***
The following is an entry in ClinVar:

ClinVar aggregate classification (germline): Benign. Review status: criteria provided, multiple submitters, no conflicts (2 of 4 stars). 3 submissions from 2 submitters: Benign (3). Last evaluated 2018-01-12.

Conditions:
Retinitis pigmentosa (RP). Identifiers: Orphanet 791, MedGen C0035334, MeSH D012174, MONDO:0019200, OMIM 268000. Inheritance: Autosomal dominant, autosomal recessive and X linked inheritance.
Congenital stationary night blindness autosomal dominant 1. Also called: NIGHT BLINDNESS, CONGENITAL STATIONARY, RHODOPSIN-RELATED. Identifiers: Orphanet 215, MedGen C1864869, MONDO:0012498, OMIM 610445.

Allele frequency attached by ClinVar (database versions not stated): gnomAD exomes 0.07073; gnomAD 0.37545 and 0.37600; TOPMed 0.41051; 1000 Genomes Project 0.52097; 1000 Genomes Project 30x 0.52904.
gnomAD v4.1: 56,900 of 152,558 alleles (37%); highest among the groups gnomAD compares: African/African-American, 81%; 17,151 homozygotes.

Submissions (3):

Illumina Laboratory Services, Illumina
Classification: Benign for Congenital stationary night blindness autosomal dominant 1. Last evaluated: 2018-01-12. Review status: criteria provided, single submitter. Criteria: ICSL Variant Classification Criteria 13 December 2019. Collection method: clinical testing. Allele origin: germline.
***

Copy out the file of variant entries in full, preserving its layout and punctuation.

The following is an entry in ClinVar:

ClinVar aggregate classification (germline): Benign. Review status: criteria provided, multiple submitters, no conflicts (2 of 4 stars). 3 submissions from 2 submitters: Benign (3). Last evaluated 2018-01-12.

Conditions:
Retinitis pigmentosa (RP). Identifiers: Orphanet 791, MedGen C0035334, MeSH D012174, MONDO:0019200, OMIM 268000. Inheritance: Autosomal dominant, autosomal recessive and X linked inheritance.
Congenital stationary night blindness autosomal dominant 1. Also called: NIGHT BLINDNESS, CONGENITAL STATIONARY, RHODOPSIN-RELATED. Identifiers: Orphanet 215, MedGen C1864869, MONDO:0012498, OMIM 610445.

Allele frequency attached by ClinVar (database versions not stated): gnomAD exomes 0.07073; gnomAD 0.37545 and 0.37600; TOPMed 0.41051; 1000 Genomes Project 0.52097; 1000 Genomes Project 30x 0.52904.
gnomAD v4.1: 56,900 of 152,558 alleles (37%); highest among the groups gnomAD compares: African/African-American, 81%; 17,151 homozygotes.

Submissions (3):

Illumina Laboratory Services, Illumina
Classification: Benign for Congenital stationary night blindness autosomal dominant 1. Last evaluated: 2018-01-12. Review status: criteria provided, single submitter. Criteria: ICSL Variant Classification Criteria 13 December 2019. Collection method: clinical testing. Allele origin: germline.